Forecast still looks bad for ice toward East Siberian Sea. Is that low going to go there?


I just had a look and the next couple of days that low is forecasted to move over the Canadian Archipelago.

I still haven't got used to the ACNFS ice displacement forecast. It doesn't really seem to match the ECMWF weather forecast maps well.

Ned Ward

That big low in the middle of the Arctic Basin is really spoiling the party. If things don't change, I think the melting season will end somewhere this week.

IJIS has a drop of just 6K.

Now revised to an increase of 0.938 K.

Seke Rob

MASIE opposed to JAXA has not gone in parking:

Date.......Total....Change sqkm
08-Sep-2011 4498286 +27066
09-Sep-2011 4490119 -8166
10-Sep-2011 4379016 -111104

Lucia (The Blackboard)

Seke Rob--
I haven't checked, every year, but I'm pretty sure JAXA extent has wobbled up and down before hitting the minimum every year it reported. If not, it's frequent enough. That's one of the reasons I picked a week average for betting. When the 7-day average turns up, we can be pretty confident the minimum is reached. But we're likely to see 2 or three wobble-ups and downs before the final JAXA minimum.

michael sweet

In Baffin Bay and the Canada Basin the Canada Ice service shows new ice forming today. That is the first new ice they have shown this year. It is starting to get cold again in the Arctic.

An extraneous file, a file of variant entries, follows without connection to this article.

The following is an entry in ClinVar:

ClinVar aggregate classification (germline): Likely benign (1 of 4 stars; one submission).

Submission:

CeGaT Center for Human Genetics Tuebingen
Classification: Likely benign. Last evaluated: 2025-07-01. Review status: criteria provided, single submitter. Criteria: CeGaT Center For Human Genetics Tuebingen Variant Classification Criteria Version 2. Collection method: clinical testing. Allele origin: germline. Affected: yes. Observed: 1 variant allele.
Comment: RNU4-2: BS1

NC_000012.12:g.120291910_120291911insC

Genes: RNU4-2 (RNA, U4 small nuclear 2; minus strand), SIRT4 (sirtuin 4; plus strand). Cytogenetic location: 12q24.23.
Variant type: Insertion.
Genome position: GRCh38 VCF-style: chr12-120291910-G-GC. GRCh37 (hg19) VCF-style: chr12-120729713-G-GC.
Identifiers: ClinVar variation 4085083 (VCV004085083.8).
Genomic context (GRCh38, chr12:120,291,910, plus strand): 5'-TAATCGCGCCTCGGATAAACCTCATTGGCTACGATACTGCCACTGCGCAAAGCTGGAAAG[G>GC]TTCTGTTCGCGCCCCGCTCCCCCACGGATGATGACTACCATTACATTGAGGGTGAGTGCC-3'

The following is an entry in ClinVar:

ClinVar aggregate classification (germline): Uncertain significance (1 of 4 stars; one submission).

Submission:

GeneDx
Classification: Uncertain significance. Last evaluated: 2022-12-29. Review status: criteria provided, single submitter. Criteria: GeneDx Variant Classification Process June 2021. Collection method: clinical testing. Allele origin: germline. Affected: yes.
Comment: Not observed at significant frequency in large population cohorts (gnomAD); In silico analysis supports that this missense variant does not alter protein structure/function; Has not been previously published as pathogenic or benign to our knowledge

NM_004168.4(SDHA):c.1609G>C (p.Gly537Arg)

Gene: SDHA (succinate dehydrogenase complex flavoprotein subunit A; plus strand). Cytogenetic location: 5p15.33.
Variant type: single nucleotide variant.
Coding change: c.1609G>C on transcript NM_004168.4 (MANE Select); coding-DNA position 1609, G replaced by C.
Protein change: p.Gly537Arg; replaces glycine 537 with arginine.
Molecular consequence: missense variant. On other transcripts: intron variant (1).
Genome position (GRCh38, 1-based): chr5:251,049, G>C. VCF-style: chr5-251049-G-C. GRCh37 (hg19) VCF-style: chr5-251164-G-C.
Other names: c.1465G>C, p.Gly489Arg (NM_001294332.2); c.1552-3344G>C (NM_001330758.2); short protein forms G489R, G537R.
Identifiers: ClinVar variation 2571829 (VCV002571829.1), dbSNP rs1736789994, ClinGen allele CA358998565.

Chris Biscan

That ice came from the Arctic Basin.


It is from thin ice floes because of winds.


Temps with that high of Salinity need to be about -2C to form ice and not only that it needs to be about 100 meters deep as well.

buoy profiles in that area show a 0-100 meter mean temps of -0.7C

So I am not trying to be a jerk but the ice didn't form there.

I Ballantinegray1

The point is Chris that at those temps the ice may well melt there? There are a few peripheral areas that are currently 'ice free' and have temps that would cause melt if ice were to drift there. Not only an odd season for melt but an odd end of season too?


There are some fairly strong winds towards the Canadian archipelago. Anyone has a guess what that will do to the ice there?




It would push some multiyear ice between those channels.

I hope we get at least one clear satellite image before the melting season is done, so we can ascertain if next year 50% of the channels between the Queen Elizabeth Islands are filled with first year ice or not.

Paul Klemencic

Seke Rob, I agree, the MASIE has certainly not gone into parking. The MASIE extent shows three century breaks in the last six days reported up to September 11 !!! Either we are having an extraordinary September melt, or .... well, everyone knows my theory.

To be truthful, if the MASIE is being dated six days after the measurement period, then the latest century break in the MASIE came on September 4th. And that is a day earlier than I predicted, and a day earlier than the Bremen loss. So it doesn't appear a simple mistaken dating system error can explain this entirely. But we haven't seen three big declines like the MASIE data show, if the dates are correct.

I haven't heard back from NSIDC yet regarding this issue.

Peter Ellis